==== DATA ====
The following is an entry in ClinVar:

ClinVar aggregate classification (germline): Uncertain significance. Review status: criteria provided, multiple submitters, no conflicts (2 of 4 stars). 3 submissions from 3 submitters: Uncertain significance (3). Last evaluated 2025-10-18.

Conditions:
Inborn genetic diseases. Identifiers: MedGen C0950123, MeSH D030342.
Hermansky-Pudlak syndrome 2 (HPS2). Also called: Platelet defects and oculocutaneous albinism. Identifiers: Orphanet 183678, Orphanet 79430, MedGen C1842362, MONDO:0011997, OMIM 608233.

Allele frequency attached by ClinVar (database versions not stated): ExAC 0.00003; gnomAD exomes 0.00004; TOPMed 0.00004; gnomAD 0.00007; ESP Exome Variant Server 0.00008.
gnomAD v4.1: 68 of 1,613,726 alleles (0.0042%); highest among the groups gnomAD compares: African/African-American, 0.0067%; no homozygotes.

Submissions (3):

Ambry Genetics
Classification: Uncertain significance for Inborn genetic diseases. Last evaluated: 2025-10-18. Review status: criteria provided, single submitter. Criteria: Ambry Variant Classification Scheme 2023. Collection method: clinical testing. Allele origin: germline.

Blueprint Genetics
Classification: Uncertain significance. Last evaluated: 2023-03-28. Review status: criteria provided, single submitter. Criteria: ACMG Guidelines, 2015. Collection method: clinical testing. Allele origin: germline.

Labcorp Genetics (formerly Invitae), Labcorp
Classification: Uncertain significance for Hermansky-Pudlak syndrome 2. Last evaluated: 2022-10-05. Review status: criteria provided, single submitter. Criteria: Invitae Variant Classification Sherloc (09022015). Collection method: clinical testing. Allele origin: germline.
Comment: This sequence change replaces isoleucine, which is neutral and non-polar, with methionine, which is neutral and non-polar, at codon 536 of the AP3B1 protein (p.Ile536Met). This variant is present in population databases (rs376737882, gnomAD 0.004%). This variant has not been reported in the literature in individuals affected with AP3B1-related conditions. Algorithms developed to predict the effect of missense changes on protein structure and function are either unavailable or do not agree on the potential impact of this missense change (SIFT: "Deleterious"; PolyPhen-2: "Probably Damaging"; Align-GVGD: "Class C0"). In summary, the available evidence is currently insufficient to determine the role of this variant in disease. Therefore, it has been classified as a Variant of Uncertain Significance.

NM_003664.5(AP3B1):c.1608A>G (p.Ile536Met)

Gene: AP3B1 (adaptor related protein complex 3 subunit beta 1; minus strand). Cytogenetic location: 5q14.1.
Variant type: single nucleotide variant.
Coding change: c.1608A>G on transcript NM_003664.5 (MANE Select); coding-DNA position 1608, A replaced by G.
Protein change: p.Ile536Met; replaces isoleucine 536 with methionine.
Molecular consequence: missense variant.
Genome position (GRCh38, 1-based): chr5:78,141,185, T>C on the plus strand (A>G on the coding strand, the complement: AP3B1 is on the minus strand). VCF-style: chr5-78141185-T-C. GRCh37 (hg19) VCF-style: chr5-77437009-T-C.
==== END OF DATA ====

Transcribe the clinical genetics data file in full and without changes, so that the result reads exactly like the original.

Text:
The following is an entry in ClinVar:

ClinVar aggregate classification (germline): Uncertain significance. Review status: criteria provided, multiple submitters, no conflicts (2 of 4 stars). 3 submissions from 3 submitters: Uncertain significance (3). Last evaluated 2025-10-18.

Conditions:
Inborn genetic diseases. Identifiers: MedGen C0950123, MeSH D030342.
Hermansky-Pudlak syndrome 2 (HPS2). Also called: Platelet defects and oculocutaneous albinism. Identifiers: Orphanet 183678, Orphanet 79430, MedGen C1842362, MONDO:0011997, OMIM 608233.

Allele frequency attached by ClinVar (database versions not stated): ExAC 0.00003; gnomAD exomes 0.00004; TOPMed 0.00004; gnomAD 0.00007; ESP Exome Variant Server 0.00008.
gnomAD v4.1: 68 of 1,613,726 alleles (0.0042%); highest among the groups gnomAD compares: African/African-American, 0.0067%; no homozygotes.

Submissions (3):

Ambry Genetics
Classification: Uncertain significance for Inborn genetic diseases. Last evaluated: 2025-10-18. Review status: criteria provided, single submitter. Criteria: Ambry Variant Classification Scheme 2023. Collection method: clinical testing. Allele origin: germline.

Blueprint Genetics
Classification: Uncertain significance. Last evaluated: 2023-03-28. Review status: criteria provided, single submitter. Criteria: ACMG Guidelines, 2015. Collection method: clinical testing. Allele origin: germline.

Labcorp Genetics (formerly Invitae), Labcorp
Classification: Uncertain significance for Hermansky-Pudlak syndrome 2. Last evaluated: 2022-10-05. Review status: criteria provided, single submitter. Criteria: Invitae Variant Classification Sherloc (09022015). Collection method: clinical testing. Allele origin: germline.
Comment: This sequence change replaces isoleucine, which is neutral and non-polar, with methionine, which is neutral and non-polar, at codon 536 of the AP3B1 protein (p.Ile536Met). This variant is present in population databases (rs376737882, gnomAD 0.004%). This variant has not been reported in the literature in individuals affected with AP3B1-related conditions. Algorithms developed to predict the effect of missense changes on protein structure and function are either unavailable or do not agree on the potential impact of this missense change (SIFT: "Deleterious"; PolyPhen-2: "Probably Damaging"; Align-GVGD: "Class C0"). In summary, the available evidence is currently insufficient to determine the role of this variant in disease. Therefore, it has been classified as a Variant of Uncertain Significance.

NM_003664.5(AP3B1):c.1608A>G (p.Ile536Met)

Gene: AP3B1 (adaptor related protein complex 3 subunit beta 1; minus strand). Cytogenetic location: 5q14.1.
Variant type: single nucleotide variant.
Coding change: c.1608A>G on transcript NM_003664.5 (MANE Select); coding-DNA position 1608, A replaced by G.
Protein change: p.Ile536Met; replaces isoleucine 536 with methionine.
Molecular consequence: missense variant.
Genome position (GRCh38, 1-based): chr5:78,141,185, T>C on the plus strand (A>G on the coding strand, the complement: AP3B1 is on the minus strand). VCF-style: chr5-78141185-T-C. GRCh37 (hg19) VCF-style: chr5-77437009-T-C.